Like unpacking a set of Russian dolls, we can find deeper and wider contexts for contexts. My lived history can be viewed in the context of a remembered history; perhaps my mother can remember that a similar thing happened to her when she was very young.

Even remembered histories can also be contextualised.  Let’s say there is an existing narrative of generations of my family being frightened of spiders.  This would have made it very difficult for the three year old me to express an interest in spiders however fascinating I might have found them.  I am being influenced by a story far removed from my experience.  In this way memories can connect us to things where there appears to be very little, or no direct connection.

The spider example may seem trivial but once we apply the argument to far reaching and significant beliefs and values, triggered by emotions which are themselves triggered by history – recalled or not – we can begin to see that the individuals we consider ourselves to be are the product of many generations of historical and social influences.

Can we change the effect our memories have?

Once we begin to understand our memories as thoughts, knowing that thoughts can be changed, we begin to see that we can have more choice about their effect.

When we stand back and view our terrified three year old selves as being powerfully affected by someone else’s thoughts we begin to realise that the fear is no longer real.  Effectively we are giving the three year old the understanding and insight that we now have as an adult and this makes a huge difference.  Now when we go back to that memory we understand that out terror was unnecessary and suddenly the years of compounded fear melt away.

Of course it is easier to make this kind of change with the guidance of a skilled coach.  She will have techniques and lines of questioning that allow you to act as an independent, wise and objective observer to your own experience and then integrate your new understanding in the present so that when you step out into the rude, wide world you are ready to notice the difference.  Once you practise noticing the difference, not only have you made the change you wanted to make, you are strengthening your new view of yourself.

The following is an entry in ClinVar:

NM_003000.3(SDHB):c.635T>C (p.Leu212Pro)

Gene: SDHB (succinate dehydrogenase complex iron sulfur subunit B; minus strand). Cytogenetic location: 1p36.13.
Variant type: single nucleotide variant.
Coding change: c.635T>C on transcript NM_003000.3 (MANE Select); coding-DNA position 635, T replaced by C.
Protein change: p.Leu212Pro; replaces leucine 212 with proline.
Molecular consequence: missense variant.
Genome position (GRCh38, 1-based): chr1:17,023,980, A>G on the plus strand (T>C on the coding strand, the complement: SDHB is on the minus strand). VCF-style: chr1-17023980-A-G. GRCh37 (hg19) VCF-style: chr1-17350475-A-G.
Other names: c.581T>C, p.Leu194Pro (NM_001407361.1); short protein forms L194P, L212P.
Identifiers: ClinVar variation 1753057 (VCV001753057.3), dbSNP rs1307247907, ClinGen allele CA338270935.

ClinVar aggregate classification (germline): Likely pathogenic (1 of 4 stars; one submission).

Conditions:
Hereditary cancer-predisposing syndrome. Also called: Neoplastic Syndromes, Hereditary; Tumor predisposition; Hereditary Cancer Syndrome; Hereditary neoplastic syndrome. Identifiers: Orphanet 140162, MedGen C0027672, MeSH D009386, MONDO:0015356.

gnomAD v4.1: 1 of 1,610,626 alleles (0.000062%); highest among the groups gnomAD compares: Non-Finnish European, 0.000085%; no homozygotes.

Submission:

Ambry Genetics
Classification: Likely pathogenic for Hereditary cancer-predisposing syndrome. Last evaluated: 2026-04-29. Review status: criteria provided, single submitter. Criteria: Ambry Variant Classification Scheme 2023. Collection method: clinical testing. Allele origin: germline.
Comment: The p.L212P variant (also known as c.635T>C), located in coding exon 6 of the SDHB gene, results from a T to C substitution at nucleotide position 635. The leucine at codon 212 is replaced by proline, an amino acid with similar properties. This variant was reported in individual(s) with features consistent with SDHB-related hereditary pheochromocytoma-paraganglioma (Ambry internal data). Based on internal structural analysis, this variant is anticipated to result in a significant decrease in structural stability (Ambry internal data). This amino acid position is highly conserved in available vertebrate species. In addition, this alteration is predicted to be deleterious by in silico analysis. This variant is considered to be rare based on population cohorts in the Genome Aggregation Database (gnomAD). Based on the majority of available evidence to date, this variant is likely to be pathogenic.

The Presuppositions of NLP


I knew that NLP was right for me as soon as I discovered that its presuppositions, the guiding principles that underpin all training and practice, aligned completely with my own beliefs and values. I know that there is integrity in all my learning, teaching and working with clients.


One of the most intriguing aspects of my NLP experience has been encountering statements such as “The presuppositions are not true”. What this does is appeal to our open minded curiosity encouraging us to question what we hear. Much of what we hear we generate ourselves and so we can begin to question our own assumptions. Are they true? Or are they simply rules and habits which have come to accept automatically? As with the presuppositions, if we act as if they are true they determine the responses we get. Internalised guides may be helpful and yet is often valuable to go in and test them from time to time asking the question “Is this belief serving me well?”


In this blog, one of the things I intend to do is exactly that: I will be reconsidering some of my presuppositions and inviting you to join me in the enquiry. If you would like to begin by reading my understanding of some NLP presuppositions now click here to go to my article on NLP presuppositions.